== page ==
In Quebec, The Battle Against COVID-19 Shifts to Workplaces

The coronavirus began showing up among day-shift workers on Olymel’s butchering floor in Vallee-Jonction, 70 kilometres south of Quebec City, around Thanksgiving. 

By last Saturday, the initial trickle had become a fast-moving current. The company quickly arranged a testing blitz for 160 employees. By Wednesday night, union officials said, at least 60 had tested positive. 

As the second COVID-19 wave gathers force in Quebec, just under half the active outbreaks in the province have been traced back to workplaces: factories, construction sites, kitchens, hospitals, and the like.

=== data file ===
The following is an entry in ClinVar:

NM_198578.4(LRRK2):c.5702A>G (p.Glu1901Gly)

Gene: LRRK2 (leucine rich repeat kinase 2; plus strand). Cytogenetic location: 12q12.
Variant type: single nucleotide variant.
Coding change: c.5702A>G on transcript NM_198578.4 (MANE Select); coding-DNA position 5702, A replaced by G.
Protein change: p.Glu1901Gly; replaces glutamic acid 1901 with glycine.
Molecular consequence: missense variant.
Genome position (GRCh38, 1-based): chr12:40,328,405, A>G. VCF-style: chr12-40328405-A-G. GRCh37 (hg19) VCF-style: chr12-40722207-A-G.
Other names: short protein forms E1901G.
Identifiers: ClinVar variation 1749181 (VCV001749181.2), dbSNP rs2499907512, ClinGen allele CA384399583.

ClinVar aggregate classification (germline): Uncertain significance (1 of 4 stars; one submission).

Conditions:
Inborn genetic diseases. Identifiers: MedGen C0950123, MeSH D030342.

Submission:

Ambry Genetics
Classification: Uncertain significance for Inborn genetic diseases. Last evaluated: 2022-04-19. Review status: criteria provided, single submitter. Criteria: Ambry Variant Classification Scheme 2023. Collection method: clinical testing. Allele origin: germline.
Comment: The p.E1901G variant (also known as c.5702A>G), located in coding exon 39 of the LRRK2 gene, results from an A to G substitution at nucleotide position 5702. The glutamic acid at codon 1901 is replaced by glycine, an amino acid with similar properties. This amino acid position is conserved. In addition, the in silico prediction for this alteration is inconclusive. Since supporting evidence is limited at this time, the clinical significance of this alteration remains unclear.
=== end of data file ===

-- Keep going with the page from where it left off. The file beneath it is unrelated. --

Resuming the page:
The provincial public health director, Dr. Horacio Arruda, said on Thursday 46 percent of all outbreaks involve a workplace. He also pointed out that, in most cases, the number of people affected is small, typically fewer than five. 

Premier Francois Legault knows the strict health measures could be the death knell for many restaurants, whose dining rooms have been closed all month, and that they’ve made him unpopular with the industry. 

Plante unveiled a new plan to attract shoppers and kickstart her city’s beleaguered downtown. A few hours later, Legault said this: “it’s health first, then the rest comes after.”. For good measure, he said “all those who can work from home must work from home. I know that the Montreal Chamber of Commerce isn’t going to like hearing me say that…. But what I’m telling you is we need even more people to work from home.”

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